Trick or treat?

Trick or treat?

Be aware of the little monsters, Frankensteins, witches, and ghosts that will knock on your door tomorrow. Halloween is much fun, not only for the kids. Getting dressed and getting lots of sweets – who can not like that? More than 90 % of all children and teenagers in the United States do trick or treating. Going from house to house is an old tradition going back to the 16th century. But where does the famous phrase come from and what’s the origin of Halloween?

Once a year everyone can be whoever he wants. A superhero, a princess, or a bad guy? Maybe someone from Star Trek, a villain, or a walking skeleton? All is possible on Halloween. Not only kids get dressed, but also adults love to wear a costume once a year and forget the everyday sorrows. 


Pumpkins are seen everywhere on Halloween.
Back in the 16th century people from Ireland and countries that nowadays belong to Great Britain went from door to door and in exchange of food they performed short plays. The Celtic festival Samhain, from October 31 – November 1, marked the end of the harvest season and the beginning of the winter. The church made November 1 All Saints’ Day. Celtic speaking people thought that the day before November 1 the souls and spirits of dead people come to earth asking for food.

It is suggested that people impersonated the spirits, receiving something to eat or drink on behalf of them. The people believed that this will protect them from the souls and spirits. So called soul cakes, small round cakes that were referred to as souls, were given to children or the poor. They sang and said prayers for the givers.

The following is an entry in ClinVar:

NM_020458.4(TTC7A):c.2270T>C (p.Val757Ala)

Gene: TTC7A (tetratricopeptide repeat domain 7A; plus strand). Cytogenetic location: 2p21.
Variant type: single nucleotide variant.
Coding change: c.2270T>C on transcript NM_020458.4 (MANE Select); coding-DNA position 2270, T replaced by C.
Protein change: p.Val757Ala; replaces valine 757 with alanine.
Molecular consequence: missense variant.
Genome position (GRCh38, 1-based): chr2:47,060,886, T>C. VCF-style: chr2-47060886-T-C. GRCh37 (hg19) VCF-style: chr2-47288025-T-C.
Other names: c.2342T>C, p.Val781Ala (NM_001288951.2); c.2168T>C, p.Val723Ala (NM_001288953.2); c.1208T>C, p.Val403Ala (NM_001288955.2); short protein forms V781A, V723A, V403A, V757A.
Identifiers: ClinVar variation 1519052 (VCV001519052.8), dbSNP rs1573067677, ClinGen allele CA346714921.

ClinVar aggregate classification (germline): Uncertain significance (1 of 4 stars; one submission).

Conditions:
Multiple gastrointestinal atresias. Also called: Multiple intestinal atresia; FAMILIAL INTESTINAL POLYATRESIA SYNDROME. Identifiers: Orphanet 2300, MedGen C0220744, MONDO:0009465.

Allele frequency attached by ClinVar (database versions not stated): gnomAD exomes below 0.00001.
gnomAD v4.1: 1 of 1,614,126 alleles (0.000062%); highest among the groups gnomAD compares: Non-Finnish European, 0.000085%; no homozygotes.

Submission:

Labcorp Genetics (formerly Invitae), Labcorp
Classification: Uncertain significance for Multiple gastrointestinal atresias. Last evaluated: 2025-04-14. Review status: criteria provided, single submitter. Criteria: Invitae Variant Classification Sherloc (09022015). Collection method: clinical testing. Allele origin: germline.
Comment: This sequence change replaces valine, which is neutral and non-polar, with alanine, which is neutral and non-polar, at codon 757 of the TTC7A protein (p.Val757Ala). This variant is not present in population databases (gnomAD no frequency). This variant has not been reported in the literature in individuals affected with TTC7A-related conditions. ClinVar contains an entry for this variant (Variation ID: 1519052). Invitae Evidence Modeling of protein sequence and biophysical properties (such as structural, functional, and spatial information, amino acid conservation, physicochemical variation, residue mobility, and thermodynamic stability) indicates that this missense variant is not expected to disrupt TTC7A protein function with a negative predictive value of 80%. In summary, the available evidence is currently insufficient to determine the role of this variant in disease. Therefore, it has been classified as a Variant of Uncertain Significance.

The wearing of costumes had first been recorded in Scotland in the 16th century and later in other parts of Britain and Ireland. Kids were sent from door to door reciting verses in exchange for food. If the house owners donated something they would expect good fortune, if not they would be pursued by misfortune. Guising, which comes from the word disguise, was first recorded in North America in 1911. Since then going from door to door has become more and more popular among kids in the U.S. 

Being a representatitive of the dead and frightening other people will give the kids a higher chance to get some sweets. Some still say some verses, but most children only ask “trick or treat?”. The term was used for the first time in an American publication in 1939. It was depicted in a Peanuts comic strip in 1951 and in the Walt Disney cartoon Trick or Treat in 1952. The origin of the concept of trick or treating comes from Britain and Ireland, the term from the U.S. Since the 1980s Halloween is celebrated the way it’s known today. 


Who says sweets can not be healthy too?
These days it’s also everywhere on Social Media. Teenagers show their costumes on Instagram, parents write about decoration ideas or share special ‘scary’ recipes. So far, trick or treating itself doesn’t happen on the Internet. Or does it in a slightly different version already every day? When kids go from one Instagram account to another and ask for a like or nice word. If they get it, they’ll be happy and if not, well… What can be a better candy than being nice? 


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